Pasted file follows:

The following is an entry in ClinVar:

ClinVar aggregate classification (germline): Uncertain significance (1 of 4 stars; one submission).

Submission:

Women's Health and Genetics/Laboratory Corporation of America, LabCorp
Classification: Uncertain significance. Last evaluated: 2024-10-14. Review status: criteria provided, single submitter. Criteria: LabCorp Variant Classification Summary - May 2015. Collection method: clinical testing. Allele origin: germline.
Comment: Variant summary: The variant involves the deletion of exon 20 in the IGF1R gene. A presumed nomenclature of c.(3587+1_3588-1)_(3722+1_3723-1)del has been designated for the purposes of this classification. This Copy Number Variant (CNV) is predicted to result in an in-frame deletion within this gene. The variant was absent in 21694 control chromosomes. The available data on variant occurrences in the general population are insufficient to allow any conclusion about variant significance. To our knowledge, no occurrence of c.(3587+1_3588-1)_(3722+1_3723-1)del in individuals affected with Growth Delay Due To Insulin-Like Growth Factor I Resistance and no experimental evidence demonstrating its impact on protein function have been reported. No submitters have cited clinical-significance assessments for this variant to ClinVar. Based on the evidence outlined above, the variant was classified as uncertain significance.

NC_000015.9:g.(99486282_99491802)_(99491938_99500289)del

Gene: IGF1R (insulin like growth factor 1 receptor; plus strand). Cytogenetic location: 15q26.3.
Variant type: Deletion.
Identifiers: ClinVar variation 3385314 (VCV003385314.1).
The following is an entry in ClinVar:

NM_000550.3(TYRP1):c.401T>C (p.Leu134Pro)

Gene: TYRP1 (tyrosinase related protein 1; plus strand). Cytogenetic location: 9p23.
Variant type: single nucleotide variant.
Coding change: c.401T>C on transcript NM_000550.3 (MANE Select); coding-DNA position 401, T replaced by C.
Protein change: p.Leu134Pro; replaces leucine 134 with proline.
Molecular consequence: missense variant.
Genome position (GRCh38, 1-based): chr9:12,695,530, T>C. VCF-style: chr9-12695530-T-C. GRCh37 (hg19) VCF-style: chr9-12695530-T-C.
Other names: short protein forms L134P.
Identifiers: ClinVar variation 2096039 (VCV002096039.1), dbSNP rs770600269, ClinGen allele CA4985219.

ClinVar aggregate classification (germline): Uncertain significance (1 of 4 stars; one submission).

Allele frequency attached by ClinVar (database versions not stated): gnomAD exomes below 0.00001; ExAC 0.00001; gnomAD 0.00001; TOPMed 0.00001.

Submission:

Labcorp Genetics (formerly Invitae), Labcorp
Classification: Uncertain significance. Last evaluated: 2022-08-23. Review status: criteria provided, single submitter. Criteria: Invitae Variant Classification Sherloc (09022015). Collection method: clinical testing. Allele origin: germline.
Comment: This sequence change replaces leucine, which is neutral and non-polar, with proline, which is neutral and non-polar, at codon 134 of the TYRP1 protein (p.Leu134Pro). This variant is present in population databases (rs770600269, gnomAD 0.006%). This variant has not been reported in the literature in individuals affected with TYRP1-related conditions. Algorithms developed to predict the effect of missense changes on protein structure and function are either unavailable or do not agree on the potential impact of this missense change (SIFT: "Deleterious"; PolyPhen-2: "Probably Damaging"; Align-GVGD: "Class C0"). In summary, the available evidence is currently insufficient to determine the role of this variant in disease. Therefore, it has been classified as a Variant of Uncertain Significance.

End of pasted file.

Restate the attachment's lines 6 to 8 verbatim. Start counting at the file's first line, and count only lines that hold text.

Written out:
Comment: Variant summary: The variant involves the deletion of exon 20 in the IGF1R gene. A presumed nomenclature of c.(3587+1_3588-1)_(3722+1_3723-1)del has been designated for the purposes of this classification. This Copy Number Variant (CNV) is predicted to result in an in-frame deletion within this gene. The variant was absent in 21694 control chromosomes. The available data on variant occurrences in the general population are insufficient to allow any conclusion about variant significance. To our knowledge, no occurrence of c.(3587+1_3588-1)_(3722+1_3723-1)del in individuals affected with Growth Delay Due To Insulin-Like Growth Factor I Resistance and no experimental evidence demonstrating its impact on protein function have been reported. No submitters have cited clinical-significance assessments for this variant to ClinVar. Based on the evidence outlined above, the variant was classified as uncertain significance.

NC_000015.9:g.(99486282_99491802)_(99491938_99500289)del

Gene: IGF1R (insulin like growth factor 1 receptor; plus strand). Cytogenetic location: 15q26.3.